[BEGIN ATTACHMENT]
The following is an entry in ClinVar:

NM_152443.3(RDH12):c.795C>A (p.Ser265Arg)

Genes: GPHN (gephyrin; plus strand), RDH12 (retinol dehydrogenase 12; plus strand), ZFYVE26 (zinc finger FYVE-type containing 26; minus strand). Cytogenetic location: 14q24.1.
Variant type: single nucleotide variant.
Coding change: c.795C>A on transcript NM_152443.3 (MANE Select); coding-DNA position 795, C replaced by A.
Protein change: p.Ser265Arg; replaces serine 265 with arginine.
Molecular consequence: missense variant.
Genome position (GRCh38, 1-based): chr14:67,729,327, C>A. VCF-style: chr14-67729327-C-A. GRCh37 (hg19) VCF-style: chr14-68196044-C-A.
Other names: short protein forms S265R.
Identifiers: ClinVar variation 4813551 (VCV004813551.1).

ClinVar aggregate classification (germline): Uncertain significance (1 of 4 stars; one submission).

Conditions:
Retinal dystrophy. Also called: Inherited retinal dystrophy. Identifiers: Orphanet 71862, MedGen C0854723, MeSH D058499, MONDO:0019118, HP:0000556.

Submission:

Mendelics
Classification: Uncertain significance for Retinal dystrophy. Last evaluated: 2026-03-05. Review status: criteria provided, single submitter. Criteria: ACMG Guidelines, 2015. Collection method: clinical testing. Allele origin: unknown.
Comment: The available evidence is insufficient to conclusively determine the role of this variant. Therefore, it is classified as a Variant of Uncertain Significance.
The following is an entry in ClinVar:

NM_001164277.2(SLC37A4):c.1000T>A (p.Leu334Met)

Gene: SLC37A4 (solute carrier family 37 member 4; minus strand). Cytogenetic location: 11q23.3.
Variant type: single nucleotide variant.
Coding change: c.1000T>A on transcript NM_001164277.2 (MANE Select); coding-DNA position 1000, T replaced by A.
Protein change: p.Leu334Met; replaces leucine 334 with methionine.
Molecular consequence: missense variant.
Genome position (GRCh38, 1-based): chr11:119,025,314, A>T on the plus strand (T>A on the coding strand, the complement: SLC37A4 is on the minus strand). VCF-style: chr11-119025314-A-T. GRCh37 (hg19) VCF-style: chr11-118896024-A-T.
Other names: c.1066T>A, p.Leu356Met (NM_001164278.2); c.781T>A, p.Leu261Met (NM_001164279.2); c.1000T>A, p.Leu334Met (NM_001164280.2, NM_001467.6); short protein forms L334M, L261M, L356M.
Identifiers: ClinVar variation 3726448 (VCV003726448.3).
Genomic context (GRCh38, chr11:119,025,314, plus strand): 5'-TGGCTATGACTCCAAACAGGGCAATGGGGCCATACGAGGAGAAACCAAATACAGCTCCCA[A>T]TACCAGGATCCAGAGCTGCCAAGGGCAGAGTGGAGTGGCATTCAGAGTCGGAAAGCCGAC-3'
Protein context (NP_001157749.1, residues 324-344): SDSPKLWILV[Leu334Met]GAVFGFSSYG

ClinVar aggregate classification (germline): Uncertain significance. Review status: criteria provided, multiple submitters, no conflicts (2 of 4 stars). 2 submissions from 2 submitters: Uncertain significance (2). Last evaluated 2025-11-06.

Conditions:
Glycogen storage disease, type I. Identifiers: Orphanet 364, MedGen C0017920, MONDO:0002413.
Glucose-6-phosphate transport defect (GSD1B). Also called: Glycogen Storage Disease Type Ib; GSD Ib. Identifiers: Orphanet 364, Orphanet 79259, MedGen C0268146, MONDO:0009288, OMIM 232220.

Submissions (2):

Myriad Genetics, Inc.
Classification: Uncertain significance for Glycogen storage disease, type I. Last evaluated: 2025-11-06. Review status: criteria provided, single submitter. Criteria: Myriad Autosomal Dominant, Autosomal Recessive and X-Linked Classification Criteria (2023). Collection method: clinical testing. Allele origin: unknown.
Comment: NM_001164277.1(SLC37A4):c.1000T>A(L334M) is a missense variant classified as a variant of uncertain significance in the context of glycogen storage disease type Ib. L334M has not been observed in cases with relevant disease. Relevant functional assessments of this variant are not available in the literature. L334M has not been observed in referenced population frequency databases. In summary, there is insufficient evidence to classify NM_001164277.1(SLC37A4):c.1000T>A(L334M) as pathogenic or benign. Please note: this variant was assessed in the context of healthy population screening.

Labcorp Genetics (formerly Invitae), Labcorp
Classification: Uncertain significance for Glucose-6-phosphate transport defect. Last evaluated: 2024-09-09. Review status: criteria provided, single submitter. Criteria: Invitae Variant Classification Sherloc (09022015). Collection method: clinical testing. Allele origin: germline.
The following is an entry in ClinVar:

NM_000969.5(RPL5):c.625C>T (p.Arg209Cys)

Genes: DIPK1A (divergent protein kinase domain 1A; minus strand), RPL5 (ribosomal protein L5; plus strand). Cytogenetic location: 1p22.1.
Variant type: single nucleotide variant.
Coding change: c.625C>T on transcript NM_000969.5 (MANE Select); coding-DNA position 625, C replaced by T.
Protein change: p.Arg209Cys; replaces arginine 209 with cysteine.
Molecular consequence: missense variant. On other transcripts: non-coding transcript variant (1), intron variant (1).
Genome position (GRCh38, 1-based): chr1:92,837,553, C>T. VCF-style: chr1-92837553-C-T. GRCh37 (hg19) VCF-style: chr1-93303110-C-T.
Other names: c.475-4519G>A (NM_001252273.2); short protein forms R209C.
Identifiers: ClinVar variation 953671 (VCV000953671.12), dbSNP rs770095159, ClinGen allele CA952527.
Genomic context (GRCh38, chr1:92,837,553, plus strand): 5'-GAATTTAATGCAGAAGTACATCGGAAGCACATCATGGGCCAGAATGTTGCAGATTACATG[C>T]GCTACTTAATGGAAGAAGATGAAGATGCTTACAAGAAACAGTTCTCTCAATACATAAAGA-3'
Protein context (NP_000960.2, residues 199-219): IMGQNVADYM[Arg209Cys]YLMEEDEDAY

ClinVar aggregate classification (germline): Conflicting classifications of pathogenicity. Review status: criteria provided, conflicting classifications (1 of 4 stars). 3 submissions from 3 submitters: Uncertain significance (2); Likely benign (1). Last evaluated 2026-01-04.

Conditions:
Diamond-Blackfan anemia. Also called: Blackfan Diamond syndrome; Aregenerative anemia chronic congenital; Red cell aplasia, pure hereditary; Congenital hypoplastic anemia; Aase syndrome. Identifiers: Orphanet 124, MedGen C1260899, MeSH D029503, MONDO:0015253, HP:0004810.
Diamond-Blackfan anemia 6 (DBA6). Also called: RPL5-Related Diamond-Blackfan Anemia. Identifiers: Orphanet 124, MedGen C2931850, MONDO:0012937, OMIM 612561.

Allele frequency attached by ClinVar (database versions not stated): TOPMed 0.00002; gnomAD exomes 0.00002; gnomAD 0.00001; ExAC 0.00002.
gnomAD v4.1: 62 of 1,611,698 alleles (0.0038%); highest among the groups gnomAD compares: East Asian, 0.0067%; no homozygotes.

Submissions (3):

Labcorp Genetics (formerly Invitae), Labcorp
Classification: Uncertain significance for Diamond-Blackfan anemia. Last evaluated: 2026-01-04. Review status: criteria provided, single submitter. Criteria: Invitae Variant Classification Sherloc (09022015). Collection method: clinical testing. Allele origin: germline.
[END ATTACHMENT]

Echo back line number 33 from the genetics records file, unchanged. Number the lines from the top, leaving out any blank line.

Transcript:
Glucose-6-phosphate transport defect (GSD1B). Also called: Glycogen Storage Disease Type Ib; GSD Ib. Identifiers: Orphanet 364, Orphanet 79259, MedGen C0268146, MONDO:0009288, OMIM 232220.